Other artists on the bill include Deerhunter, Beach House, Solange, Yo La Tengo, Devendra Banhart, The Breeders, Death Grips, Roky Erickson, Foxygen, Holy Ghost! and The Melvins.
Weekend passes, which go on sale on Thursday, start at $99. Day passes are $65.
The full lineup for FYF Fest 2013 is:
!!! (Chik Chik Chik)
Fear of Men
FLAG (Keith, Chuck, Dez, Billy & Stephen playing the songs of Black Flag)
Horse Meat Disco
How to Dress Well
Kurt Vile & the Violators
Les Savy Fav
My Bloody Valentine
The Breeders (Performing Last Splash)
Thee Oh Sees
Toro y Moi
TV on the Radio
Yeah Yeah Yeahs
Yo La Tengo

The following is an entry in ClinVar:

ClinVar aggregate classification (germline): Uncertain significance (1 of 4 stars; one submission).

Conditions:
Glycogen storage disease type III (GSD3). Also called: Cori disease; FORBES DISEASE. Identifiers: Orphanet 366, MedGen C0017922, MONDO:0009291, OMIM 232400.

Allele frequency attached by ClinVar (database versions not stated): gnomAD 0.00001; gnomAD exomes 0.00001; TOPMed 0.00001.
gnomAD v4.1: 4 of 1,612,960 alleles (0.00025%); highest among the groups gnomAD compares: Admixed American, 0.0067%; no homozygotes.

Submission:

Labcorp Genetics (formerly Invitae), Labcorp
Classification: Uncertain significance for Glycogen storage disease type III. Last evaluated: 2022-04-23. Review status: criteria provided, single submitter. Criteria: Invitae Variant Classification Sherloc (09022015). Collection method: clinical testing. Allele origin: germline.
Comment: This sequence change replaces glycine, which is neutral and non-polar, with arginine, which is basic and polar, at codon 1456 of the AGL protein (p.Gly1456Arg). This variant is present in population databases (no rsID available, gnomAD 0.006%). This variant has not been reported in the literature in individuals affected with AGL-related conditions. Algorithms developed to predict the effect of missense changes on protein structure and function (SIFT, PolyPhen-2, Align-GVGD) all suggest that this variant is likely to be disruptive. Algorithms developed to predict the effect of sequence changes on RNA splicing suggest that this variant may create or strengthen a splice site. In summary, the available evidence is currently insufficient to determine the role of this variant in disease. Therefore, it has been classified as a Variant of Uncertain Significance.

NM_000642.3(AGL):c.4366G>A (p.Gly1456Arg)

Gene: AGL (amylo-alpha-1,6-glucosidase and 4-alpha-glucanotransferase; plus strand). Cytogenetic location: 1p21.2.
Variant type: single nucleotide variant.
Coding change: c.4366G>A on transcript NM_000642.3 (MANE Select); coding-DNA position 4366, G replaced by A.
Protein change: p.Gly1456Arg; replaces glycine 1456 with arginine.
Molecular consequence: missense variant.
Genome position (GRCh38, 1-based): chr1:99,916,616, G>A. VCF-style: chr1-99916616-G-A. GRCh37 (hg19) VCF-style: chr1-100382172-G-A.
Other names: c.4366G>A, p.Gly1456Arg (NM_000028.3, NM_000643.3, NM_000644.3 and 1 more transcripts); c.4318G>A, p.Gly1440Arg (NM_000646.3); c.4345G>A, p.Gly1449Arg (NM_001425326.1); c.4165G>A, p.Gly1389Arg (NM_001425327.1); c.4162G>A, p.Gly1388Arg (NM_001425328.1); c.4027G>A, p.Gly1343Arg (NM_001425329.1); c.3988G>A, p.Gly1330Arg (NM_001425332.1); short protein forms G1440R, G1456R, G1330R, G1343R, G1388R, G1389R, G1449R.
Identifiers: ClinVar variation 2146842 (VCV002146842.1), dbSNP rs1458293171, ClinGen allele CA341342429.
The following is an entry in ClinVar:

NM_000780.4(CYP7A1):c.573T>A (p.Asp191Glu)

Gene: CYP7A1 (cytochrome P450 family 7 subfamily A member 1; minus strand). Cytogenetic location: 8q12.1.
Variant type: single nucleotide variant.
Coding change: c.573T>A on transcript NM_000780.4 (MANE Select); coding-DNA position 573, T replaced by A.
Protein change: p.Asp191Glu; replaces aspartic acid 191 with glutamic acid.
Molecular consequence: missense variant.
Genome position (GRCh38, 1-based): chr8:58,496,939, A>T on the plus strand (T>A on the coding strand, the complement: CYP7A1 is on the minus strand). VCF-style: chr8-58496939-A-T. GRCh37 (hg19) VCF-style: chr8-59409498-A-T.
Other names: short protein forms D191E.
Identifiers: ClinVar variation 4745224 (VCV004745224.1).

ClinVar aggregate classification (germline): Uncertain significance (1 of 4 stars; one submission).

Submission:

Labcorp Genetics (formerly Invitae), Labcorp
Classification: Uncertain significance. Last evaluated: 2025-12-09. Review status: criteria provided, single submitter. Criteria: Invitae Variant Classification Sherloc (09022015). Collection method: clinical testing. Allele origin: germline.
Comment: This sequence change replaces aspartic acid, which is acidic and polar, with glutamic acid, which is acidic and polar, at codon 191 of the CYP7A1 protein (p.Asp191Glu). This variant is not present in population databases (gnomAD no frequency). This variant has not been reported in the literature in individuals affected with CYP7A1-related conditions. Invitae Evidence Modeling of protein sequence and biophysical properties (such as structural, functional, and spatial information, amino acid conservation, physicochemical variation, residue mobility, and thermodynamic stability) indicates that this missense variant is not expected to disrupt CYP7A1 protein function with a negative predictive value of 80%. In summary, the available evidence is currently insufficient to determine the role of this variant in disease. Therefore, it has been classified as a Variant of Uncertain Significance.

What is holding up a new album and the latest on Christine McVie
Fleetwood Mac is having tremendous success on its current sold-out tour. The band is playing its classic hits with verve and enthusiasm, plus, since the recent release of 4-song EP, "Extended Play," the quartet has new material to sink its teeth into. Guitarist Lindsey Buckingham spoke to HitFix about the current state of Fleetwood Mac, the delight he takes in his still dynamic connection to Stevie Nicks, the latest on a full album from the band, and if Christine McVie will join her former band mates when they play London in the fall.
Hitfix: I saw the band two weekends ago at Jazz Fest in New Orleans and it seemed like you were on fire. The band was playing in daylight without any of the bells and whistles of an indoor arena show and no one missed them at all.